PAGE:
Boing Boing 

Stats-based response to UK Tories' call for social media terrorism policing


David Cameron wants social media companies to invent a terrorism-detection algorithm and send all the "bad guys" it detects to the police -- but this will fall prey to the well-known (to statisticians) "paradox of the false positive," producing tens of thousands of false leads that will drown the cops.

Read the rest

Fellowships available in security usability

The Open Technology Fund and Simply Secure are offering fellowships to researchers who seek funding to work on usability in privacy and security technology.

Read the rest

Irish government retroactively legalizes GCHQ surveillance revealed in Snowden docs

As reported by The Irish Times on Saturday, 6th December; "Foreign law enforcement agencies will be allowed to tap Irish phone calls and intercept emails under a statutory instrument signed into law by Minister for Justice Frances Fitzgerald."

Read the rest

Senator Ron Wyden introduces a bill banning FBI backdoors


It's a legislative shot across the bow of the FBI, who are demanding back-doors in phones and other devices, claiming "children will die" unless our pocket supercomputers are designed to allow untrusted parties to secretly take them over.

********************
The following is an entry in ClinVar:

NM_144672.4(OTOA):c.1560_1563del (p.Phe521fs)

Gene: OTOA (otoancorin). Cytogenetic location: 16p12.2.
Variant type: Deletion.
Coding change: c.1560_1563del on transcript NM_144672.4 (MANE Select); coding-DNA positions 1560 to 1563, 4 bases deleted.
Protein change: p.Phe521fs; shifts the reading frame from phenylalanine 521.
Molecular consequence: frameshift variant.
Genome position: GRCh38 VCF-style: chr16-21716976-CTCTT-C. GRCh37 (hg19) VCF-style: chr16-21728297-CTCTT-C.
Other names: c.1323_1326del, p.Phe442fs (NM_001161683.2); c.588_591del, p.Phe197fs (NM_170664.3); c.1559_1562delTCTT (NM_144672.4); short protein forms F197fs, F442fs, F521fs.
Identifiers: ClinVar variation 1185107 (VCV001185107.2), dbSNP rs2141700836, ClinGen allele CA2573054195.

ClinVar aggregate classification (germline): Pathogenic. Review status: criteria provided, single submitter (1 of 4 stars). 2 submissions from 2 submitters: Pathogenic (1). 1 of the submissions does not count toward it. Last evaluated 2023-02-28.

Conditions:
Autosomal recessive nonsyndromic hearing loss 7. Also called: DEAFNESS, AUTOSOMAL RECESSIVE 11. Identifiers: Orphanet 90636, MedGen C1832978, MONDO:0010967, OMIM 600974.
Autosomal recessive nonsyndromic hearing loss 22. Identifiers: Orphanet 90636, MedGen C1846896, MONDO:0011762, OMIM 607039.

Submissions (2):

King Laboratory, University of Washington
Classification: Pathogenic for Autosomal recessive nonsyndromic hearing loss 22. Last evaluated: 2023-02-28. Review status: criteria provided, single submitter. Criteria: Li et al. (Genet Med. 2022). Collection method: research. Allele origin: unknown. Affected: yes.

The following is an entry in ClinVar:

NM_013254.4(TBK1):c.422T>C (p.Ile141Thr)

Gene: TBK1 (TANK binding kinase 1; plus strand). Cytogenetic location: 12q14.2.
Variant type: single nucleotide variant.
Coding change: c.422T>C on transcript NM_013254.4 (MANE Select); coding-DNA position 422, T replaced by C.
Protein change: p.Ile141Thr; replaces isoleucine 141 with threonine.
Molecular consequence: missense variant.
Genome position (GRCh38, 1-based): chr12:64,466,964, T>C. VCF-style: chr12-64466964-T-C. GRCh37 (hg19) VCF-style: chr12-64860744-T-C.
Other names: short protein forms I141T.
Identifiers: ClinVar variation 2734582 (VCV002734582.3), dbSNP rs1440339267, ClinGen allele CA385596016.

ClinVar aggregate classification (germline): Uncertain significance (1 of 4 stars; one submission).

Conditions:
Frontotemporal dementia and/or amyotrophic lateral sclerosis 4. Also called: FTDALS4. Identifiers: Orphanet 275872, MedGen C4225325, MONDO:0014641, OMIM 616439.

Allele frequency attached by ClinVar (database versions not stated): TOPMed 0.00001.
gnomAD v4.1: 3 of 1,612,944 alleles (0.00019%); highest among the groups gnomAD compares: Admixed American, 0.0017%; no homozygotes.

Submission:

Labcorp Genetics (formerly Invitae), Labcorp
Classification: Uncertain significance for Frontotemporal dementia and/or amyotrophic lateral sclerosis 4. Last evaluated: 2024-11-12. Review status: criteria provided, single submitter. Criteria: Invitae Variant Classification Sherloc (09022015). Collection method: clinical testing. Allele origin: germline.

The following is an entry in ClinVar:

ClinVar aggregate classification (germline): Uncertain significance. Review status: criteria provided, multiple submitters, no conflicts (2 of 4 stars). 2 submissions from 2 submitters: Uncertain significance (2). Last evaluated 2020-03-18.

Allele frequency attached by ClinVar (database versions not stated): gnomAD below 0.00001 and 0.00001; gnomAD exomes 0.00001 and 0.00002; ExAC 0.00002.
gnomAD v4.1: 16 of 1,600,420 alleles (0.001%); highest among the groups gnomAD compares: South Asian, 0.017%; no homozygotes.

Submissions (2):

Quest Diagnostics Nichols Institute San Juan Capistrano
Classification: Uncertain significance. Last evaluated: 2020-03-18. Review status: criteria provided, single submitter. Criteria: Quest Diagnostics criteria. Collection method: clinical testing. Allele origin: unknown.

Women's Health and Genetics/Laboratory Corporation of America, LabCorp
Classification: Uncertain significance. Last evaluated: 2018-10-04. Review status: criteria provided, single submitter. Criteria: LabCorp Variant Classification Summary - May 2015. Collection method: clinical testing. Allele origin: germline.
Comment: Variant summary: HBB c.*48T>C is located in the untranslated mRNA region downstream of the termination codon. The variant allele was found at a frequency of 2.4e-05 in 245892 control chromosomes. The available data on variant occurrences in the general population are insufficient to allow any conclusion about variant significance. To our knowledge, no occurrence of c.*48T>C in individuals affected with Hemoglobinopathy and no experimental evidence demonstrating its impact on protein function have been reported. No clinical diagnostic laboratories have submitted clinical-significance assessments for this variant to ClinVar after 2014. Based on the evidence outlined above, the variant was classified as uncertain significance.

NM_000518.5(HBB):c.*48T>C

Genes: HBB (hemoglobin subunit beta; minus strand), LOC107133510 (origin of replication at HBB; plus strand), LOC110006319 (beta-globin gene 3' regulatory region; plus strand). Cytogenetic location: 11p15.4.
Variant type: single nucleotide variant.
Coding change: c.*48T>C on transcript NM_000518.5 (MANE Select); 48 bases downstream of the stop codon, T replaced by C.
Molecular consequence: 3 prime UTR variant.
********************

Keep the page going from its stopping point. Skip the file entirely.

Read the rest

NSA leak reveal plans to subvert mobile network security around the world


The NSA's AURORAGOLD program -- revealed in newly released Snowden docs -- used plundered internal emails to compromise nearly every mobile carrier in the world, and show that the agency had planned to introduce vulnerabilities into future improvements into mobile security.

Read the rest

Make yourself doxx-resistant by opting out of data-brokers

It's an incredibly arduous, tedious, and deliberately unfriendly process, but you can, in fact, opt out of the data-brokers that are most commonly used to doxx people, uncovering their home addresses, work details, and so on (but beware, you have to do this on a more-or-less monthly basis to stay out of their databases).

Read the rest

Glenn Greenwald: NSA-proofing your product is good for business


Just because Congress can't even pass minimal NSA reform, it doesn't mean that privacy is dead: American tech companies are NSA-proofing their services because customers are demanding it.

Read the rest

Free encryption training workshops in NYC


Tommy writes, "I'm working with Verso Books (which just published Gabriella Coleman's Hacker, Hoaxer, Whistleblower, Spy: The Many Faces of Anonymous to provide free encryption workshops to groups in NYC."

Read the rest

Smart Pipe: a design fiction from the Internet of Things dystopia

11 minutes seems like a long ask for a gag video about an Internet-of-Things toilet-analyzer, but man, is it worth it.

Read the rest

EFF backs new nonprofit free certificate authority "Let's Encrypt"

It will be overseen by Internet Security Research Group with backing from EFF, Mozilla, Cisco, Akamai and others, and will offer free HTTPS certificates to all comers, making it radically easier and cheaper to encrypt the Web and make it resistant to mass surveillance.